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Friday, October 13th, 2017

Stitched with love

Otterbein residents sew quilts for foster kids

By Tom Stankard

My Very Own Quilt founder Jessica Rudolph thanks Otterbein Senior Lifestyle Choi. . .

ST. MARYS - Otterbein Senior Lifestyle Choices residents have been using their sewing skills to create 3,000 quilts for children in foster care across the state.
Led by resident Iona Hoffman, more than 30 residents for the past six years have been hard at work, constructing quilts of different sizes and colors as part of the My Very Own Quilt project.
The sewers celebrated their accomplishment on Thursday with coffee and treats.
They got involved when project representative Barbara Baker, daughter of resident Martin Fahncke, asked them to volunteer to help those in need.
"Think of all the little lives you have touched," Baker told the participants. "Hopefully these blankets are providing the comfort that they may need. I know you have put your heart and soul into these blankets. It's a little reminder that someone outside of their disgruntled family might show a little love to them."
Project Founder and CEO Jessica Rudolph of Dublin said she started the project 19 years ago when she was knitting a blanket in her nursery. Her own children at the time were sleeping in their cribs with their blankets.
"I thought, 'Who could I give this to?' I decided I wanted to give this to a child in foster care," Rudolph said. "I've always heard they didn't have very much."
Every night, she continued working on the blanket and eventually gave it to a foster-care child on Christmas. Wanting to give more, she asked her friends and family to make a blanket and the project has grown from there.
About 11,000 kids in Ohio were in foster care a year ago, she said. That number has since grown to 15,000 kids because of the opioid epidemic. Her project so far has made more than 100,000 blankets for kids placed in foster care.
Hoffman has been sewing blankets for local foster children for the past four years.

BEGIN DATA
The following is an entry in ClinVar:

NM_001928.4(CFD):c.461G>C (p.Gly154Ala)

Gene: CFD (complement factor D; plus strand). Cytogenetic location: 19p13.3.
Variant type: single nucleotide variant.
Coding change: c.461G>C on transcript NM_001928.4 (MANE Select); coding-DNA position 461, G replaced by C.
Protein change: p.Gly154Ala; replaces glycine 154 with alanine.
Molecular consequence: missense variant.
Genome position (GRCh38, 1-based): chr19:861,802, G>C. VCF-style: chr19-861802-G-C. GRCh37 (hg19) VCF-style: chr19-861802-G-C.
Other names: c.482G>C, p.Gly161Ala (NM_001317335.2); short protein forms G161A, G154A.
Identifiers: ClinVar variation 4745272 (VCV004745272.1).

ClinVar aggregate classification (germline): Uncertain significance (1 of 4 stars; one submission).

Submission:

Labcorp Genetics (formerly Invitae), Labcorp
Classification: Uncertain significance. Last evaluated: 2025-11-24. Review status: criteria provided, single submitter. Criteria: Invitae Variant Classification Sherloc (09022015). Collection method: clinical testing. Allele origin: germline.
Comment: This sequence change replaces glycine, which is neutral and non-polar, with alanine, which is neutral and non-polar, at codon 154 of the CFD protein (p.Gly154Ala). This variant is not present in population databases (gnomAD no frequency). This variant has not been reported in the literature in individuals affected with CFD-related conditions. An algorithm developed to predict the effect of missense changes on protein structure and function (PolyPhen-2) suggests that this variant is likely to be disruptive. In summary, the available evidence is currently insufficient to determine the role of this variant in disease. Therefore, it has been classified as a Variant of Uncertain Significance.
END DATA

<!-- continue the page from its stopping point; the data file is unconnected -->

"It gives you a feeling of satisfaction that you're helping somebody," she said. "My heart goes with every blanket, every single one."   
Every quilt made includes a tag made by prison inmates where kids can write their name.
"In foster care, when they're allowed to write their name, it's a permanent action written in permanent marker," Rudolph said. "It says, 'It's mine.' "
Auglaize County Department of Job and Family Services employee Denise Kantner told the Otterbein residents the foster children love the quilts and told a story of one child who always keeps it close to her.
She said a police department in Auglaize County called child services in 2016 about a 3-year-old girl they found who was looking for her mother and wearing only a T-shirt and underwear.
"We gave that girl a quilt," Kantner said. "She really appreciated the nice, soft blanket that was pink with purple flowers on it. She loves it and still carries it everywhere."
Other children have received blankets and like to snuggle with them, carry them around or keep them on their beds, Kantner said.
Mercer County Job and Family Services Administrator Jason Cupp said the blankets are a sign that someone loves and cares for them after they are coming from a situation in which they were abused or neglected.
"Physically, it can give you warmth," he said. "It can also give you emotional warmth through the love that can warm a child while they're in probably the darkest place they have ever been."
The blankets also give the children a sense of security, he added.
"The children and I thank you. I hope to be here next year when we make 5,000 blankets."
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